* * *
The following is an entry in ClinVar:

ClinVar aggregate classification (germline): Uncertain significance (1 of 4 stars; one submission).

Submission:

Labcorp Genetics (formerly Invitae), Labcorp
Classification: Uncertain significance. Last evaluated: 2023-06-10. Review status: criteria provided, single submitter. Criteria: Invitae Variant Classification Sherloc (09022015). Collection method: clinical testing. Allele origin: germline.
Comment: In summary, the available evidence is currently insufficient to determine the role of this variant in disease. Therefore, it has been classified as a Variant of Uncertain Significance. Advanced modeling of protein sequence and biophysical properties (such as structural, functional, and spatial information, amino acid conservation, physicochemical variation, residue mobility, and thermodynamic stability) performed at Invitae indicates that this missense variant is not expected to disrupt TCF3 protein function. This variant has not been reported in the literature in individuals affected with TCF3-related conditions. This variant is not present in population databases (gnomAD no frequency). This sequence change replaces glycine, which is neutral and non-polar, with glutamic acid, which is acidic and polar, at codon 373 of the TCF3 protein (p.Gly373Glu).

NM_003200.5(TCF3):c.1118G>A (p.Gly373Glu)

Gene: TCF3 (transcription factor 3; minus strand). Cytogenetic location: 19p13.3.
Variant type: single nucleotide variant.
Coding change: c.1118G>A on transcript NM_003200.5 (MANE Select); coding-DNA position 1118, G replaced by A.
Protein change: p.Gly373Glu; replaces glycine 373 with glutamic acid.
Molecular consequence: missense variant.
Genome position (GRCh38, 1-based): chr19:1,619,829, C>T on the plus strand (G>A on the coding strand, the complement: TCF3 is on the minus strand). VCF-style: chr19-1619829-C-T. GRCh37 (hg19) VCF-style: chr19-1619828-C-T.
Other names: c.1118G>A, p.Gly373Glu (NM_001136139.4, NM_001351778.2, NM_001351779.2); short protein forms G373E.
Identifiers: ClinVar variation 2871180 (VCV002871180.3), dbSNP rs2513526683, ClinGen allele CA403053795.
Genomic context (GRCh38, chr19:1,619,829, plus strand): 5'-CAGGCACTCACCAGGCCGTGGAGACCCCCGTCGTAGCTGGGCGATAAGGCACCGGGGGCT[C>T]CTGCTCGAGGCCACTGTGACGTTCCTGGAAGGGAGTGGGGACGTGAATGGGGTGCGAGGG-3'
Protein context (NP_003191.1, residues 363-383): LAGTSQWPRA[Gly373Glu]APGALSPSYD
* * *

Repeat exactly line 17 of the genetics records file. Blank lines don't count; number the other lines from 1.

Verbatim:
Protein context (NP_003191.1, residues 363-383): LAGTSQWPRA[Gly373Glu]APGALSPSYD